Book Nine (The Morning of the Mogul) will soon be released. This is Chapter III, as a gift to my readers. Enjoy! For those who want a discount, please, fill up the form at the end of this post. I’ll be in contact with you. Thank you!
Throughout the afternoon, I waited in vain for a call from Hassan. When it didn’t happen, I assumed he was busy with the Mafioso, so I turned on the TV and relaxed on the bed in my shoes, watching an old film. I was tired and resolved not to take any unplanned steps. I couldn’t leave the hotel for an extended period. When would Hassan decide to ring me? I have no idea and no mobile. I was just out of prison and almost out of touch with the new reality of the country to which I must adapt every day, every hour, every minute.
I started to feel a little hollow in my stomach around 8 p.m. Apart from a small sandwich, I hadn’t eaten anything. So I decided to get ready for dinner.
The blue evening was weaving its dark mantle about the balcony. I turned on the lights and dressed in a white shirt, a silky tie, and a dinner jacket. It was unnecessary to change my trousers, but I polished my shoes; and after one last look at the glass, I turned out the light and left the room.
When I was in the lift, a couple of Europeans walked in at the third landing; then, in a fraction of a second before the iron gate closed, it appeared to me that the two shadows slinking in the corridor, of whom I had caught a glimpse, are pretty identical to Hassan and the Mughli from the backside. I would have run after them, but the couple blocked the way. The gate closed before I could move; because the couple was smiling and saying good evening to everyone, I smiled back and nodded. The two other people were Arabs who were chattering loudly and bragging about Spanish castles. They were well-turbaned and clad in the traditional dishdasha that trailed to their ankles.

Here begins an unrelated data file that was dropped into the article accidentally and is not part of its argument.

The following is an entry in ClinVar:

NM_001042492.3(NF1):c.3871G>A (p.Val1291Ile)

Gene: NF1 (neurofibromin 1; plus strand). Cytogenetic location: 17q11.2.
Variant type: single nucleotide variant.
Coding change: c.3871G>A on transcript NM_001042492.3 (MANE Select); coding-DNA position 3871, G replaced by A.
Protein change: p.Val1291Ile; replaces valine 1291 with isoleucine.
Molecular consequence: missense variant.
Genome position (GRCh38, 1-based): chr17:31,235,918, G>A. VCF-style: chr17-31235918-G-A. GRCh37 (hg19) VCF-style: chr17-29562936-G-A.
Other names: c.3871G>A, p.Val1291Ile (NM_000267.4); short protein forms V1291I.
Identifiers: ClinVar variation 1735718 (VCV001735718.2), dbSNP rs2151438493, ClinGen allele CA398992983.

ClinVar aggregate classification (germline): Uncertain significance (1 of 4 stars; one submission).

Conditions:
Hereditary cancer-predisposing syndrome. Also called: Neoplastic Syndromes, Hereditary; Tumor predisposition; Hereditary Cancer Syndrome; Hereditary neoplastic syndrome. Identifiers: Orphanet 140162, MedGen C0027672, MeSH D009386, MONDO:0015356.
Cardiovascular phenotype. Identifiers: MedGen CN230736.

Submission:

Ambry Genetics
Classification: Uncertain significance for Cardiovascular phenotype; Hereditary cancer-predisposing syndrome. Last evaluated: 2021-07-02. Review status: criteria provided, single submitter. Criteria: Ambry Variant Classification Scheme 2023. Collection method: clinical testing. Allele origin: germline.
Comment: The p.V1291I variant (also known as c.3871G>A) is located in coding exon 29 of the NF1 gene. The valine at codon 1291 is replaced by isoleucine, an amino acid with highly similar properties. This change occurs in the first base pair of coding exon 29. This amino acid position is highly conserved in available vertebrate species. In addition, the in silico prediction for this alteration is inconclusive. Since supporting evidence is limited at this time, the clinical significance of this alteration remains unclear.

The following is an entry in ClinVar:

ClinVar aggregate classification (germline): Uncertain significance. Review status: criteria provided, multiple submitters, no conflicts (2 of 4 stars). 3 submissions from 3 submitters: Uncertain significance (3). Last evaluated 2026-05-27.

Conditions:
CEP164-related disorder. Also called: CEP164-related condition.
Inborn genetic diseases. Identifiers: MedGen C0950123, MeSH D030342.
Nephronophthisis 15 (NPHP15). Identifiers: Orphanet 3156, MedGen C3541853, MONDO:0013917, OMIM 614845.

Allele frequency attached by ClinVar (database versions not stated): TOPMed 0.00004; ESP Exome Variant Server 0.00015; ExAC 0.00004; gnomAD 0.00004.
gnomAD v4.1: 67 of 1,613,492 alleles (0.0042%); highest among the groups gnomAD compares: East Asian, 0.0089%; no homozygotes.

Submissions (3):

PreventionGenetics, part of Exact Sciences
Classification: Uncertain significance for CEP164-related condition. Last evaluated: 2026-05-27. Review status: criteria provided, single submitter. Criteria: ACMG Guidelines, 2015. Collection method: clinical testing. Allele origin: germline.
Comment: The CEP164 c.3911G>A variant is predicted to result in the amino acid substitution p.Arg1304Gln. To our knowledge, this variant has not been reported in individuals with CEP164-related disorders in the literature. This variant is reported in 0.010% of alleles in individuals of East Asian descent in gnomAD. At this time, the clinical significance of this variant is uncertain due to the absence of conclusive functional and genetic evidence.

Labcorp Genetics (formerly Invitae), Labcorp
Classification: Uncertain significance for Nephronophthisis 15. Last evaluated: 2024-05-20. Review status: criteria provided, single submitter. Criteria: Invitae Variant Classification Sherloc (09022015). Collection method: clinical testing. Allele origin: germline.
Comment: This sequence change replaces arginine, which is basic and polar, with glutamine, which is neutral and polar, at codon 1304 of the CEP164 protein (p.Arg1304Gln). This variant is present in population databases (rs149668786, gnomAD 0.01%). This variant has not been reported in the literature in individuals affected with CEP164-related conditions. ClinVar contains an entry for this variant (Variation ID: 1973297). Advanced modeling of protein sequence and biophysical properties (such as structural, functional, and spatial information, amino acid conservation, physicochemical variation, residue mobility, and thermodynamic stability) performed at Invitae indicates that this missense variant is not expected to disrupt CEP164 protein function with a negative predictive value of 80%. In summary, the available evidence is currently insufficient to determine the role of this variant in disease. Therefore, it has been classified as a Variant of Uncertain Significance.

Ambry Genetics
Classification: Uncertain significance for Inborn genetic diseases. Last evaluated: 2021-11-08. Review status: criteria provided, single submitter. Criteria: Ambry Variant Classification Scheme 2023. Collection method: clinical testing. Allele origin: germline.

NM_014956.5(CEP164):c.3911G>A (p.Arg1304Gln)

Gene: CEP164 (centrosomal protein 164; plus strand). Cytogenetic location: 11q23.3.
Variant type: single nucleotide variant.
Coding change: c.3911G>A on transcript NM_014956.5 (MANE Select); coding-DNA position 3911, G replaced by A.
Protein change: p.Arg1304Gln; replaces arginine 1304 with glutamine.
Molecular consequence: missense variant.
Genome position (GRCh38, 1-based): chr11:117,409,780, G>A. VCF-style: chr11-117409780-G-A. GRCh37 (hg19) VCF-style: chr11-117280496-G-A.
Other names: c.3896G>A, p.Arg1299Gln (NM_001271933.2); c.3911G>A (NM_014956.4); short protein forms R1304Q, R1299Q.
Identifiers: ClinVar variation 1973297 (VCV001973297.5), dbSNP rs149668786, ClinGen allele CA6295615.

– Eight centuries we dwelled there, and for all that era, Spain was ours, said the younger, who appeared to be returning from a trip to Spain.
– Not just Spain said the elderly man. We should have stayed in France, Italy, Greece, and other Western nations. The Arabs were the world’s rulers. Those castles you visited in Spain were spreading the light of knowledge and progress at a time when the entire European continent was still plunged into the darkest ignorance. The brightest minds in Europe are aware of their debt to Muslims, but they are resentful.
– They wouldn’t be who they are if they weren’t, the young guy retorted.
The European couple remained deaf and quiet. That dubious outburst of rage ashamed me. It was not generous. What happened to kindness and hospitality? Suppose the couple understands Arabic. What would they think of these two jerks?